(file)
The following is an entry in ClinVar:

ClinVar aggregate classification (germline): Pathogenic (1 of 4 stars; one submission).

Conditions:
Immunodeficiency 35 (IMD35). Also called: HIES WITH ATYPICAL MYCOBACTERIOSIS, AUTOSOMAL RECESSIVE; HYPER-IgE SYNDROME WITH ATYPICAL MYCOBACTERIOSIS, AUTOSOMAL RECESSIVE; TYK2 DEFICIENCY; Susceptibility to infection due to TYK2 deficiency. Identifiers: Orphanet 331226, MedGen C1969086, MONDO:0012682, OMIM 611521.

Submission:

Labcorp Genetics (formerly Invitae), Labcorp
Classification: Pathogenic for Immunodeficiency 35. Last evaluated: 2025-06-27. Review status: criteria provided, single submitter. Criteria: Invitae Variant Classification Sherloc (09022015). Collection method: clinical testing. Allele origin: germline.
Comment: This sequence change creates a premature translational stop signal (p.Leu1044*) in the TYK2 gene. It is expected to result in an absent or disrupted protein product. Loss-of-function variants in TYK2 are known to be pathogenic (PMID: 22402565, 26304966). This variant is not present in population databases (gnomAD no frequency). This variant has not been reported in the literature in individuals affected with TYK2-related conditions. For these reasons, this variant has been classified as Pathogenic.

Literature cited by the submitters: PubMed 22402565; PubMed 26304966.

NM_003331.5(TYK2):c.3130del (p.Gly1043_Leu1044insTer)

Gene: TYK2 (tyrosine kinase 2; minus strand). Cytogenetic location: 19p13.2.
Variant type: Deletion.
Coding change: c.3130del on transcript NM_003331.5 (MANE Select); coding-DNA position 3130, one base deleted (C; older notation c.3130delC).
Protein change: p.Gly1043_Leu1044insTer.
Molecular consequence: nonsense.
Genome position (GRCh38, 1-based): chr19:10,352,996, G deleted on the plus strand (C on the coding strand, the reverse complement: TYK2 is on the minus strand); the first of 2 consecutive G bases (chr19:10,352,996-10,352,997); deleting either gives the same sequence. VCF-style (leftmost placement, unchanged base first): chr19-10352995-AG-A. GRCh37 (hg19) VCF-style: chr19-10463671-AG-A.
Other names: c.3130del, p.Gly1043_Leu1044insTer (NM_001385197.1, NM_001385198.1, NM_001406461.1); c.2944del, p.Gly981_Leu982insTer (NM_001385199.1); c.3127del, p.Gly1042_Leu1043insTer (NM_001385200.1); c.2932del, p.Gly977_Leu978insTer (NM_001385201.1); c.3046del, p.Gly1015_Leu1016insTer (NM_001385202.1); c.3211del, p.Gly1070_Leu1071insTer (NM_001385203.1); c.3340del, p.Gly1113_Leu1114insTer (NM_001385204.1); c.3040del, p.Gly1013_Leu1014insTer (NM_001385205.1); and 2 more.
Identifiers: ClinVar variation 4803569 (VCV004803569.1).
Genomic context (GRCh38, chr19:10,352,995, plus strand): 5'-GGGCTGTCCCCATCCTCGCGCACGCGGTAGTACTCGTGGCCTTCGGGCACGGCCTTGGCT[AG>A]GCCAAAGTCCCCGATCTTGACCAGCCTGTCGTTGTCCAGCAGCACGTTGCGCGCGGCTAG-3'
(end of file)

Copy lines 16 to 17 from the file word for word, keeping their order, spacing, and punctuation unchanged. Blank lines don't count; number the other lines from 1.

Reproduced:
Genome position (GRCh38, 1-based): chr19:10,352,996, G deleted on the plus strand (C on the coding strand, the reverse complement: TYK2 is on the minus strand); the first of 2 consecutive G bases (chr19:10,352,996-10,352,997); deleting either gives the same sequence. VCF-style (leftmost placement, unchanged base first): chr19-10352995-AG-A. GRCh37 (hg19) VCF-style: chr19-10463671-AG-A.
Other names: c.3130del, p.Gly1043_Leu1044insTer (NM_001385197.1, NM_001385198.1, NM_001406461.1); c.2944del, p.Gly981_Leu982insTer (NM_001385199.1); c.3127del, p.Gly1042_Leu1043insTer (NM_001385200.1); c.2932del, p.Gly977_Leu978insTer (NM_001385201.1); c.3046del, p.Gly1015_Leu1016insTer (NM_001385202.1); c.3211del, p.Gly1070_Leu1071insTer (NM_001385203.1); c.3340del, p.Gly1113_Leu1114insTer (NM_001385204.1); c.3040del, p.Gly1013_Leu1014insTer (NM_001385205.1); and 2 more.